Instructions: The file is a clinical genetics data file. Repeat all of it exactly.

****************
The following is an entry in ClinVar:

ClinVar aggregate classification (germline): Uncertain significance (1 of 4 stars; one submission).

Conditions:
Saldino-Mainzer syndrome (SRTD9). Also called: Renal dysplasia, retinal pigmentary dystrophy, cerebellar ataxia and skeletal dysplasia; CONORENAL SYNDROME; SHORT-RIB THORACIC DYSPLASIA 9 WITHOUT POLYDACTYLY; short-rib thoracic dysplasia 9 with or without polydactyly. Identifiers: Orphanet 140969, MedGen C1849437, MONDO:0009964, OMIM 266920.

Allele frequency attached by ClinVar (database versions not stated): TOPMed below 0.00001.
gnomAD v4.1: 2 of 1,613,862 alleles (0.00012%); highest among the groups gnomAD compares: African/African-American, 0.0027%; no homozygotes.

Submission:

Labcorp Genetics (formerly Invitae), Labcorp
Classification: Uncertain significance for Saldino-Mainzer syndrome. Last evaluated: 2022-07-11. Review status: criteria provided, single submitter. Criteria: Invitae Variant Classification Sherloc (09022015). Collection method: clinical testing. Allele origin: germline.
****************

The following is an entry in ClinVar:

ClinVar aggregate classification (germline): Uncertain significance (1 of 4 stars; one submission).

Conditions:
Saldino-Mainzer syndrome (SRTD9). Also called: Renal dysplasia, retinal pigmentary dystrophy, cerebellar ataxia and skeletal dysplasia; CONORENAL SYNDROME; SHORT-RIB THORACIC DYSPLASIA 9 WITHOUT POLYDACTYLY; short-rib thoracic dysplasia 9 with or without polydactyly. Identifiers: Orphanet 140969, MedGen C1849437, MONDO:0009964, OMIM 266920.

Allele frequency attached by ClinVar (database versions not stated): TOPMed below 0.00001.
gnomAD v4.1: 2 of 1,613,862 alleles (0.00012%); highest among the groups gnomAD compares: African/African-American, 0.0027%; no homozygotes.

Submission:

Labcorp Genetics (formerly Invitae), Labcorp
Classification: Uncertain significance for Saldino-Mainzer syndrome. Last evaluated: 2022-07-11. Review status: criteria provided, single submitter. Criteria: Invitae Variant Classification Sherloc (09022015). Collection method: clinical testing. Allele origin: germline.